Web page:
STEVENS v. MOSTACHETTI

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District Court of Appeal, Second District, Division 2, California.

STEVENS et al. v. MOSTACHETTI et al.

Civ. 15266.

Decided: April 10, 1946

Alfred D. Haines and Schauer, Ryon & McMahon, all of Santa Barbara, for appellants. W. P. Butcher, of Santa Barbara, for respondents.

Defendants appeal from a judgment in favor of plaintiffs after trial before the court without a jury in an action to establish a right of way across defendants' land.

Defendants are owners of a ranch in Santa Barbara county known as the ‘Romo Ranch,’ which is situated westerly from and below a mountain ranch belonging to the plaintiffs and known as the ‘Sawyers Ranch.’ For more than thirty-five years plaintiffs have used a roadway across the Romo Ranch. The trial court gave judgment in favor of plaintiffs for an easement and right of way across defendants' ranch.

Defendants urge reversal of the judgment on the following proposition:

There is not any substantial evidence to sustain the trial court's findings:

1) ‘* * * that it is not true that the use made of said roadway by plaintiffs was permissive, but as a matter of fact said use made by the plaintiffs was hostile, adverse and under a claim of right’;

2) ‘That it is true that the plaintiffs have no plain, speedy or adequate remedy in law in that said easement and right of way is the only means of access to and from their said property’; and

3) ‘That it is true that said easement and right of way which plaintiffs own is particularly located and described as follows: A certain twenty (20) foot strip of land extending from the southerly boundary line of the said real property of the plaintiffs over and upon the said real property of the defendants to the most northerly termination of Fairview Avenue. * * *’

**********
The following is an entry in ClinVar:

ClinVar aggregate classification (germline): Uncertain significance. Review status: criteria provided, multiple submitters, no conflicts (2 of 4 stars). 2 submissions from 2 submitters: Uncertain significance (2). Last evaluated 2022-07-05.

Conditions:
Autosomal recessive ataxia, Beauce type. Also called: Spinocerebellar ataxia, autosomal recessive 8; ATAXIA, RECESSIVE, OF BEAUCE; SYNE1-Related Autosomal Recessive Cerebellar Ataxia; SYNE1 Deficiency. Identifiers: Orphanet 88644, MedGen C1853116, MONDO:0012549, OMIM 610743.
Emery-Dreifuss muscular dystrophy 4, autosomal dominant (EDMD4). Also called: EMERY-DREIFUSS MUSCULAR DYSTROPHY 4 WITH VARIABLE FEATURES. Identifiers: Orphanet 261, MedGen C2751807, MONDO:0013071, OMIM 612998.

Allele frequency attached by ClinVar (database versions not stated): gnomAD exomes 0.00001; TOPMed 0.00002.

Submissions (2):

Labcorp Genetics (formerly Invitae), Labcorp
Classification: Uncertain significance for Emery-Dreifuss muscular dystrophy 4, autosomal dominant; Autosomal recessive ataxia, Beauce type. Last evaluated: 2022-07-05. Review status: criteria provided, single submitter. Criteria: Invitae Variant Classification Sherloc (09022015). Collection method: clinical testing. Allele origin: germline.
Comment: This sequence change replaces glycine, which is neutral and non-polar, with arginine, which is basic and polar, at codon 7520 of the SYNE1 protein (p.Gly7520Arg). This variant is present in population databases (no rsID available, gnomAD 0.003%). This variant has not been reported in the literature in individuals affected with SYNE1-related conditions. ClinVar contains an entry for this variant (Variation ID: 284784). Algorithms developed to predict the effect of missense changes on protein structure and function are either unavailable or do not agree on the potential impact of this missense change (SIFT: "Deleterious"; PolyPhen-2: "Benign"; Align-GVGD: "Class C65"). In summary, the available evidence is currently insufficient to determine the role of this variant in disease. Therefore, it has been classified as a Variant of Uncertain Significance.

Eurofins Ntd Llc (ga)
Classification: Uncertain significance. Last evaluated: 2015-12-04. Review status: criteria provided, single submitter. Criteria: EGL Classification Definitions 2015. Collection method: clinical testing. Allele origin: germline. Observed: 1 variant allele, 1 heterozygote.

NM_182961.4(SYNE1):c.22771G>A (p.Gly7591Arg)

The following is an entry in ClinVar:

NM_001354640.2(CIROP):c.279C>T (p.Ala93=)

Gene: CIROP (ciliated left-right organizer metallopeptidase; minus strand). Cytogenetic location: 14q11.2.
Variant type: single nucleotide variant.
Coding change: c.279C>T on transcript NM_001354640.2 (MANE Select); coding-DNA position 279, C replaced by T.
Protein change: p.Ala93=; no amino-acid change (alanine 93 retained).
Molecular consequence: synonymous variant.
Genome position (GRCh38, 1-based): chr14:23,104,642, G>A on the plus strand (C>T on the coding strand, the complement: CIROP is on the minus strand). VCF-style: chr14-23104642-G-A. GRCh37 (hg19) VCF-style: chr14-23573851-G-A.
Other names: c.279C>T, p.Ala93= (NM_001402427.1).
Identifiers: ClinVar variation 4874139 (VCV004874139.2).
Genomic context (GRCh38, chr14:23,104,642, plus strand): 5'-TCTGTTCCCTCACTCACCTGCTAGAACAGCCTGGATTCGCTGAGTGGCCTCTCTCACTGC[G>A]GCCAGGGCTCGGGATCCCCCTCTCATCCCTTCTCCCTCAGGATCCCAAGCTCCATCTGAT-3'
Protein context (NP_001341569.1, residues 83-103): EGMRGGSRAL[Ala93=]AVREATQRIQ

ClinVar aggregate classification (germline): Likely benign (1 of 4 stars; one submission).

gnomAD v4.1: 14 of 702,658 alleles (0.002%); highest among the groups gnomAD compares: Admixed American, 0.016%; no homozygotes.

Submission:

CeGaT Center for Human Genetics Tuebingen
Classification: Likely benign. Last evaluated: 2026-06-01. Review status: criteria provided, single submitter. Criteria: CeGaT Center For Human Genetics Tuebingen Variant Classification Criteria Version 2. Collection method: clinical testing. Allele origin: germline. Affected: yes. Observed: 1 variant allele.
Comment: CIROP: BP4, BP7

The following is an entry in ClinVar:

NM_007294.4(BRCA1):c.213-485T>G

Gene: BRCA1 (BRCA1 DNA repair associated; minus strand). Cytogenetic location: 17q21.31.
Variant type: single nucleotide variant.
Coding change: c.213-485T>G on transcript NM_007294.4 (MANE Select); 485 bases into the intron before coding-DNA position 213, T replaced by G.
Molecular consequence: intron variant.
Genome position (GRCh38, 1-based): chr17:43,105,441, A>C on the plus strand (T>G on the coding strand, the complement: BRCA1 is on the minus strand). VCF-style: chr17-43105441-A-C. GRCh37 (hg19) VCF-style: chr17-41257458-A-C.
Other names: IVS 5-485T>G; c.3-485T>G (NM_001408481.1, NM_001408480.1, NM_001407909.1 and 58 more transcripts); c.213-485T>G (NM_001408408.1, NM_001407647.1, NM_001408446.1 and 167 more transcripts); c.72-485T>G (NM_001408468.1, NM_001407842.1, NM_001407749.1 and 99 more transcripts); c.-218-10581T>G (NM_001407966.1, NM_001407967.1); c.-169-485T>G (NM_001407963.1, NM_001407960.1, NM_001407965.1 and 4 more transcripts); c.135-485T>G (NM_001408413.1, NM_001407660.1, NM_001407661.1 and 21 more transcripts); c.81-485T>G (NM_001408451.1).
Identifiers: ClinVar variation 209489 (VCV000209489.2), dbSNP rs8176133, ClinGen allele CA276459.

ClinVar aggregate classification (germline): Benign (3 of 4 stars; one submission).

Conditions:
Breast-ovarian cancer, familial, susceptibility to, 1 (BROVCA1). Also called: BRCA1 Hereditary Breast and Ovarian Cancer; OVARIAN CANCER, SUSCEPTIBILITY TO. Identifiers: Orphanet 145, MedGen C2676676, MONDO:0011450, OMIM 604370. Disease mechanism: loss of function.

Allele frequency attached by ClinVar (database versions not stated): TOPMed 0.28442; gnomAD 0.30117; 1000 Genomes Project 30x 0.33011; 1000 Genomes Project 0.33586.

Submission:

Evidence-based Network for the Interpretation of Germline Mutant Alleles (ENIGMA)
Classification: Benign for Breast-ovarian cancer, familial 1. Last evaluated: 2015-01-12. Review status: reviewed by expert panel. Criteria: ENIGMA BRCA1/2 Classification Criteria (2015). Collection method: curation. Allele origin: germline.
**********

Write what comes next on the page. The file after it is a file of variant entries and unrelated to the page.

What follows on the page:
This proposition is untenable.

1) The record contains evidence that plaintiffs for more than thirty-five years have used the roadway across defendants' ranch. Such evidence gives rise to a presumption that the use was under a claim of right and adverse (Rose v. Peters, 59 Cal.App.2d 833, 835, 139 P.2d 983; Wallace v. Whitmore, 47 Cal.App.2d 369, 373, 117 P.2d 926), and such presumption is sufficient to sustain such a finding. Therefore the first finding questioned is sustained by the evidence.

There is no merit in defendants' contention that the evidence disclosed a permissive use of the roadway, since the only evidence given on the subject of a permissive use was the testimony of the witness Charles Romo, who was permitted over objection that such testimony was hearsay to testify that his brother Ed Romo, who was dead at the time of the trial, had told him that he had given Sawyers permission to go through his ranch until another road which had been washed out could be repaired. Such testimony was hearsay evidence and objectionable; and under the rule that evidence improperly admitted is not entitled to any weight whatever and is to be given none in considering whether a finding of fact is sustained by the evidence, such testimony must be disregarded by us. (Hoult v. Baldwin, 78 Cal. 410, 414, 20 P. 864; Willmon v. Peck, 5 Cal.App. 665, 667, 91 P. 164.) Thus it appears that the record fails to contain any evidence which would have sustained a finding that plaintiffs' use of the road across defendants' land was permissive.

2) The second questioned finding was immaterial, since a right of way may be obtained by prescription over another's land even though there may be an alternate way of reaching the dominant tenant's property. (See 28 C.J.S. [1941], Easements, § 18 a, p. 663.)

3) A surveyor testified that the average width of the road across defendants' land was twenty feet, part of his testimony being as follows:

‘Q. Will you tell the court how you arrive at that 20 foot area? A. Well, you establish or you take a point in the middle of the road as it is traveled and measure both sides to the amount of the ground that has been actually graded or altered from the way it was before there was a roadway.

‘Q. That is a one-way road, is it not? A. Yes, of course that does not mean that the full width of that 20 feet is constantly traveled.’

The foregoing testimony constitutes substantial evidence to sustain the trial court's finding that plaintiffs' right of way was over a strip of land twenty feet in width.

For the foregoing reasons the judgment is affirmed.

McCOMB, Justice.

MOORE, P. J., and WILSON, J., concur.